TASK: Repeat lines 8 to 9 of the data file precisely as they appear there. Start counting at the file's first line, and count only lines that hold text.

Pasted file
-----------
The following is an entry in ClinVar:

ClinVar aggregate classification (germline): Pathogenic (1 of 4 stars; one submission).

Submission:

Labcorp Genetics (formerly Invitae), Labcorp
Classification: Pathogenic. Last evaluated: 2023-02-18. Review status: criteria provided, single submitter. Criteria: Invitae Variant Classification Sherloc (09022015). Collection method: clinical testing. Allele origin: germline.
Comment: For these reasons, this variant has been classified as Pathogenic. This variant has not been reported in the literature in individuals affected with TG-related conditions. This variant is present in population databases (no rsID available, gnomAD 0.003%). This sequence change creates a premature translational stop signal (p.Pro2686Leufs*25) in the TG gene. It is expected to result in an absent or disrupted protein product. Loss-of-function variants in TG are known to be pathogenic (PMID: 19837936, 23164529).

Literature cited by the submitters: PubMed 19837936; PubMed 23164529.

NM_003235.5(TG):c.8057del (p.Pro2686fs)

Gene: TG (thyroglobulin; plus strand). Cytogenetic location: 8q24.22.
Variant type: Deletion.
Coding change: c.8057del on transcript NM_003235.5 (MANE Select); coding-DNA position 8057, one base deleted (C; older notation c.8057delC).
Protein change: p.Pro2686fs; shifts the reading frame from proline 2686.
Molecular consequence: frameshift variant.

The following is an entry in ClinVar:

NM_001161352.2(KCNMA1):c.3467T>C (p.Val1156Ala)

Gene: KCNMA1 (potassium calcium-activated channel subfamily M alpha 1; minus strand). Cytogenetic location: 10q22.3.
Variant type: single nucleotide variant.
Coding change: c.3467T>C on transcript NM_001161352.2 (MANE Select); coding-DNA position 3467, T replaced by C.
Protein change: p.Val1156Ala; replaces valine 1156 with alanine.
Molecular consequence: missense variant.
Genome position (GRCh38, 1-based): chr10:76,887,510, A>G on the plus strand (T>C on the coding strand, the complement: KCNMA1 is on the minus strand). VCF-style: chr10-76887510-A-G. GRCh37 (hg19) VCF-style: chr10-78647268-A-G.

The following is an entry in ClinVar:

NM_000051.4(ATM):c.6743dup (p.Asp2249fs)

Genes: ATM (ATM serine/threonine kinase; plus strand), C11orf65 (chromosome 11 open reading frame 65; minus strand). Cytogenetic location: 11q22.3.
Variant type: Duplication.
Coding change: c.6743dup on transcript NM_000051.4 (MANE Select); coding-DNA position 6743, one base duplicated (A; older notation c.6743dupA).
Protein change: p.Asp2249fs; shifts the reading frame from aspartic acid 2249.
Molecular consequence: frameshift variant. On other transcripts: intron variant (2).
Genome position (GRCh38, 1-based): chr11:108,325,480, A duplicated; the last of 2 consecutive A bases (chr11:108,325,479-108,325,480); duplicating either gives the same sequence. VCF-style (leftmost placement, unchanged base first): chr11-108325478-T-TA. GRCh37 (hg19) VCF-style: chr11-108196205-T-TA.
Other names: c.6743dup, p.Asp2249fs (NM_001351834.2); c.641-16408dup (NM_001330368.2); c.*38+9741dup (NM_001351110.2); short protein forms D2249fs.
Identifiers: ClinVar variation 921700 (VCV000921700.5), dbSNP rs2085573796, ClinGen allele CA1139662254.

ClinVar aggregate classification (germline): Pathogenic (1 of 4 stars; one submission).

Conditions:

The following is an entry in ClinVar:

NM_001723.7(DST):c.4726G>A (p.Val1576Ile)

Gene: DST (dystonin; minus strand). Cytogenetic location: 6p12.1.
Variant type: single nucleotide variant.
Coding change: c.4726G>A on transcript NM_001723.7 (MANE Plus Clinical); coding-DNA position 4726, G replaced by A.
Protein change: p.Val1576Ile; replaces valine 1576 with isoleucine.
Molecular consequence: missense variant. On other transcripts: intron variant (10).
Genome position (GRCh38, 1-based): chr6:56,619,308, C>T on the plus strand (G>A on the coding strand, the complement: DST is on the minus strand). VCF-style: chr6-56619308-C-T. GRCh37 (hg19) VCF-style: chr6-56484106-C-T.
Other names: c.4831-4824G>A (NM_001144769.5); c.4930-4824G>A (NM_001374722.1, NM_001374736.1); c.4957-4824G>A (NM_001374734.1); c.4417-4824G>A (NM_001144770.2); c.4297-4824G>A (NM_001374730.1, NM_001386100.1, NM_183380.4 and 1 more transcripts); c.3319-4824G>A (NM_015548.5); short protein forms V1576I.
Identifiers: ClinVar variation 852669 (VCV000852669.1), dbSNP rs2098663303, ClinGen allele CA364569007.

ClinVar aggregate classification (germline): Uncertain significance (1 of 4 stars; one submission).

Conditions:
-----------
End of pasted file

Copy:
NM_003235.5(TG):c.8057del (p.Pro2686fs)

Gene: TG (thyroglobulin; plus strand). Cytogenetic location: 8q24.22.